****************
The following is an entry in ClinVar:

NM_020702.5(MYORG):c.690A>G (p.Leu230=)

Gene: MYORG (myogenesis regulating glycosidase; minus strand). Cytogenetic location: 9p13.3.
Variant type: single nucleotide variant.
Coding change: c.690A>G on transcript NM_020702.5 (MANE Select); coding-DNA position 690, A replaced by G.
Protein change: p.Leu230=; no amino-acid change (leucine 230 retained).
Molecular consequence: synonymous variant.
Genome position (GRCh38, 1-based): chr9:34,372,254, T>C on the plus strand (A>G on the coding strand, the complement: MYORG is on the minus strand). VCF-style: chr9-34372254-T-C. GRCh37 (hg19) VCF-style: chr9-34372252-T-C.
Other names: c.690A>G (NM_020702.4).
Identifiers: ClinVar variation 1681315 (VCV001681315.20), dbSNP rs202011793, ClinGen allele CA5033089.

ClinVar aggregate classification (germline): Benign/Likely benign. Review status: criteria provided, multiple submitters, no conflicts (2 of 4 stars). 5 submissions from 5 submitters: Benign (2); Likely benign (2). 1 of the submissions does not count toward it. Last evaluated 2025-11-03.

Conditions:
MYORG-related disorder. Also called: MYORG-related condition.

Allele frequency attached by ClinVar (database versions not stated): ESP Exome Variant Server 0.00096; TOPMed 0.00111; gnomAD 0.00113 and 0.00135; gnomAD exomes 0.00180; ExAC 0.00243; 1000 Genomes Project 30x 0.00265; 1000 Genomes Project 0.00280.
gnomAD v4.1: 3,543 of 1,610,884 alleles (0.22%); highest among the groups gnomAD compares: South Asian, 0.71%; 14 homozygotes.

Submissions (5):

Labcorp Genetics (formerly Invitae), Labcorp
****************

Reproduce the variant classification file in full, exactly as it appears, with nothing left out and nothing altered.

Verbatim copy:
The following is an entry in ClinVar:

NM_020702.5(MYORG):c.690A>G (p.Leu230=)

Gene: MYORG (myogenesis regulating glycosidase; minus strand). Cytogenetic location: 9p13.3.
Variant type: single nucleotide variant.
Coding change: c.690A>G on transcript NM_020702.5 (MANE Select); coding-DNA position 690, A replaced by G.
Protein change: p.Leu230=; no amino-acid change (leucine 230 retained).
Molecular consequence: synonymous variant.
Genome position (GRCh38, 1-based): chr9:34,372,254, T>C on the plus strand (A>G on the coding strand, the complement: MYORG is on the minus strand). VCF-style: chr9-34372254-T-C. GRCh37 (hg19) VCF-style: chr9-34372252-T-C.
Other names: c.690A>G (NM_020702.4).
Identifiers: ClinVar variation 1681315 (VCV001681315.20), dbSNP rs202011793, ClinGen allele CA5033089.

ClinVar aggregate classification (germline): Benign/Likely benign. Review status: criteria provided, multiple submitters, no conflicts (2 of 4 stars). 5 submissions from 5 submitters: Benign (2); Likely benign (2). 1 of the submissions does not count toward it. Last evaluated 2025-11-03.

Conditions:
MYORG-related disorder. Also called: MYORG-related condition.

Allele frequency attached by ClinVar (database versions not stated): ESP Exome Variant Server 0.00096; TOPMed 0.00111; gnomAD 0.00113 and 0.00135; gnomAD exomes 0.00180; ExAC 0.00243; 1000 Genomes Project 30x 0.00265; 1000 Genomes Project 0.00280.
gnomAD v4.1: 3,543 of 1,610,884 alleles (0.22%); highest among the groups gnomAD compares: South Asian, 0.71%; 14 homozygotes.

Submissions (5):

Labcorp Genetics (formerly Invitae), Labcorp